We’re only a couple days out from the start of the 2016 Ryder Cup, and everything has started to take shape. Here are three questions for each team as we get ready to watch Europe and the USA go head to head.
The best event in golf is finally back, as Team USA and Team Europe are at Hazeltine National Golf Club in Minnesota for the 2016 Ryder Cup. Here are ten predictions before the first ball is in the air on Friday morning.
Below, you’ll see records for all twenty-four players competing this week at the 2016 Ryder Cup. I’ve split out the records into five categories:
- Ryder Cup Singles: How each player has fared in the Sunday singles at the Ryder Cup
- Ryder Cup Team: Records for each player in both the fourball and foursome format at the Ryder Cup
- Overall Singles: Records across all competitions in singles play (ie. WGC-Match Play, Volvo Match Play, etc.)
- Overall Team: Fourball, foursome and greensome records in all team competitions
- Overall Match Play Record: Everything combined into one overall record.
As always, you can click on each player’s name to get a full record with exact details on the matches.
It goes without saying that the Ryder Cup is one of golf’s premier events, and there’s an argument to be made that it’s actually number one on that list. Being Canadian, I don’t have an actual rooting interest in who wins it every other year, but it’s so much fun that I can honestly say that even without my own national pride on the line, I think it’s actually the event that I look forward to more than any other.
We all know the reasons behind why it’s so good, but I think one of the underrated aspects of it is that we get to see newer faces each time out playing for their country and you really do get to see a whole different side to them that you don’t get to see on a weekly basis. There’s a passion for this event that is truly unrivalled in the game, probably best exemplified by players like Patrick Reed and Ian Poulter, who make it must watch TV. Now, while Davis Love has so far declined to introduce any new players to his roster (much to the chagrin of the entirety of Golf Twitter), Darren Clarke’s European side will feature six rookies in Danny Willett, Rafa Cabrera-Bello, Chris Wood, Matthew Fitzpatrick, Andy Sullivan and Thomas Pieters, with all but Pieters qualifying on their own via the two European points lists. If it feels like there’s a changing of the guard here, that’s probably accurate and not just for Europe. It’s very easy to see that the American side, despite players like Reed, Jordan Spieth and Brooks Koepka, is looking a little on the aged side.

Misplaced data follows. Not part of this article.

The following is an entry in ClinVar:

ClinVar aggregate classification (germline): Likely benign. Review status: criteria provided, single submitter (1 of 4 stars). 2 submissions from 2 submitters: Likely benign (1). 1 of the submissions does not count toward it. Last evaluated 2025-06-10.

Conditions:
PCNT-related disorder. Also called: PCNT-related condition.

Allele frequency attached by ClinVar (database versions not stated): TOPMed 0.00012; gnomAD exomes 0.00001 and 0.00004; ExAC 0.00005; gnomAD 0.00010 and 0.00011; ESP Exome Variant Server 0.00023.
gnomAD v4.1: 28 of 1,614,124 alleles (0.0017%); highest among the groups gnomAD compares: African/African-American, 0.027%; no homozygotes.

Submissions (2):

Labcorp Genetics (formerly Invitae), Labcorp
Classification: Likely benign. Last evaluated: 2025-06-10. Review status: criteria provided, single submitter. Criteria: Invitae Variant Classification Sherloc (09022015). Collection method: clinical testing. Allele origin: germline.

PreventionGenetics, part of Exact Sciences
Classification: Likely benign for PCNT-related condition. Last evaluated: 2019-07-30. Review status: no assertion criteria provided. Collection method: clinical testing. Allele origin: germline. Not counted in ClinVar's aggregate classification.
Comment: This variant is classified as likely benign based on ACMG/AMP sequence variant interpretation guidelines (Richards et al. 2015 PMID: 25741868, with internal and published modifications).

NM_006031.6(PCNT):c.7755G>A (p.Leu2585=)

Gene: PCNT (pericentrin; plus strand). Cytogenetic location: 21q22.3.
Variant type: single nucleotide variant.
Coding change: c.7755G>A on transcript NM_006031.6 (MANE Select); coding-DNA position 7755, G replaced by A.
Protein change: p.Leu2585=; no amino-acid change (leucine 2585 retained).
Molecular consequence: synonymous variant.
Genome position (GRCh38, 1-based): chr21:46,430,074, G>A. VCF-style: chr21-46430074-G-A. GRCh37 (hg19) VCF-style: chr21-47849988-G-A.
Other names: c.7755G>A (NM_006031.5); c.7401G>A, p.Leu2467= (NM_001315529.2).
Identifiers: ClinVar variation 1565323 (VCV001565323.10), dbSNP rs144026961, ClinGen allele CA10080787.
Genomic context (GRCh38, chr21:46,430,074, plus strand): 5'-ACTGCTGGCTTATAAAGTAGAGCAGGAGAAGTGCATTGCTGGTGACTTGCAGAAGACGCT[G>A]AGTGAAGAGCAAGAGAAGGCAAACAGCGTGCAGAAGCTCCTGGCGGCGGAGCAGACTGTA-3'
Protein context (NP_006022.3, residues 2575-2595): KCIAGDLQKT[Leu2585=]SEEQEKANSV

One thing has become obvious over the past few weeks as it relates to the Ryder Cup captain’s picks for Davis Love III and Darren Clarke: they don’t really have it easy. In Clarke’s case, he had the good kind of problem where a bunch of players were playing well for his three final slots and he had to make a tough call, while Love seems to be dealing with the opposite. His four picks, three of which he made on Monday with one more coming after the Tour Championship, are coming from a pool of players who have underwhelmed for the vast majority of 2016.
Tiger Woods is back. Kinda.
In a statement released on his website on Wednesday, Tiger announced that his latest return to competitive golf would hopefully be later this year with three events tentatively pencilled in. Health permitting, those events are the Safeway Open in October on the PGA Tour, followed by November’s Turkish Airlines Open and his own event, the Hero World Challenge in December. The reaction, as I’m sure you can imagine, was one of pure insanity with all of Golf Twitter basically melting down simultaneously.
We’re just over a month away from the Ryder Cup, and I’m almost as excited as Paul Azinger is above. This will likely be the last Ryder Cup Forecasting post that I do before the event, as the qualification period ends after the Barclays on the PGA Tour and the Made in Denmark event on the European Tour.
Just two quick reminders: First, the Americans have four captain’s picks available, while Europe only has three and second, if you want to see full match play records for each of the players mentioned in this piece, you can click on their bolded names and see the results.
Rory McIlroy’s last major victory came at the PGA Championship two years ago. In the time since that win at Valhalla, Rory has played in 42 events worldwide, winning five times and placing inside the top-15 in 30 of those 42 starts. He’s got 8 top-5 finishes in fifteen starts this year alone. Admittedly, Rory most certainly does not qualify as “most players,” but for most players, that would be the definition of a fantastic run of golf. For Rory, this stretch has meant that according to some, he has fallen behind the pack.
In case you haven’t seen these previews before, I come at them from the standpoint of whether or not it’s worth your time to tune in based on a variety of factors. Field strength, TV schedule (North America) and the course are the three main factors at play when discussing the watchability of each event, along with whatever notes I can dig up that contributes to its quality. Each event is then given a Miller score (because Johnny Miller really is the best) out of ten. I usually only focus on the PGA and European Tours because that’s where my knowledge tends to sit.
This week: The RBC Canadian Open, the UL International Crown, the Senior Open Championship. Note that there is also the Web.com Tour event in Utah this week, but that won’t be covered in this post.